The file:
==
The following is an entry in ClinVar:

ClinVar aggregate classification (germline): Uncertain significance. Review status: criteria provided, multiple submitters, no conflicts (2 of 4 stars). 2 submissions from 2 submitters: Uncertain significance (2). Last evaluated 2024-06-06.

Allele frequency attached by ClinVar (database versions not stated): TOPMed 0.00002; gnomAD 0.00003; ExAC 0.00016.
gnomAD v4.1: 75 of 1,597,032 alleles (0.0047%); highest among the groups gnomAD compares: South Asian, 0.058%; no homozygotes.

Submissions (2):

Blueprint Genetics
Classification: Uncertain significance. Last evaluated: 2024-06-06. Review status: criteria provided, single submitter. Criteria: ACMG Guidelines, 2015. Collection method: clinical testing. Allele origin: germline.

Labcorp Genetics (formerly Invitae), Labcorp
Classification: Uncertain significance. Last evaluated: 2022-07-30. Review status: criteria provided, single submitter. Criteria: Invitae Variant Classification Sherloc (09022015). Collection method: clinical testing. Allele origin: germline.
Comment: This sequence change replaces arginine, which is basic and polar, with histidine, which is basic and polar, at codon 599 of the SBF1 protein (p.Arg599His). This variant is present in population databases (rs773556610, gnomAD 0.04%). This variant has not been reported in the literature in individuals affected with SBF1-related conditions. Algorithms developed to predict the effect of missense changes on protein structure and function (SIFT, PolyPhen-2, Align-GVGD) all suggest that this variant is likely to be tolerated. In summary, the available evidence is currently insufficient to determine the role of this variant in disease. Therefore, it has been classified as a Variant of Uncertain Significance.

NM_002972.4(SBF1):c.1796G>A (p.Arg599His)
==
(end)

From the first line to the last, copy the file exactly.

The following is an entry in ClinVar:

ClinVar aggregate classification (germline): Uncertain significance. Review status: criteria provided, multiple submitters, no conflicts (2 of 4 stars). 2 submissions from 2 submitters: Uncertain significance (2). Last evaluated 2024-06-06.

Allele frequency attached by ClinVar (database versions not stated): TOPMed 0.00002; gnomAD 0.00003; ExAC 0.00016.
gnomAD v4.1: 75 of 1,597,032 alleles (0.0047%); highest among the groups gnomAD compares: South Asian, 0.058%; no homozygotes.

Submissions (2):

Blueprint Genetics
Classification: Uncertain significance. Last evaluated: 2024-06-06. Review status: criteria provided, single submitter. Criteria: ACMG Guidelines, 2015. Collection method: clinical testing. Allele origin: germline.

Labcorp Genetics (formerly Invitae), Labcorp
Classification: Uncertain significance. Last evaluated: 2022-07-30. Review status: criteria provided, single submitter. Criteria: Invitae Variant Classification Sherloc (09022015). Collection method: clinical testing. Allele origin: germline.
Comment: This sequence change replaces arginine, which is basic and polar, with histidine, which is basic and polar, at codon 599 of the SBF1 protein (p.Arg599His). This variant is present in population databases (rs773556610, gnomAD 0.04%). This variant has not been reported in the literature in individuals affected with SBF1-related conditions. Algorithms developed to predict the effect of missense changes on protein structure and function (SIFT, PolyPhen-2, Align-GVGD) all suggest that this variant is likely to be tolerated. In summary, the available evidence is currently insufficient to determine the role of this variant in disease. Therefore, it has been classified as a Variant of Uncertain Significance.

NM_002972.4(SBF1):c.1796G>A (p.Arg599His)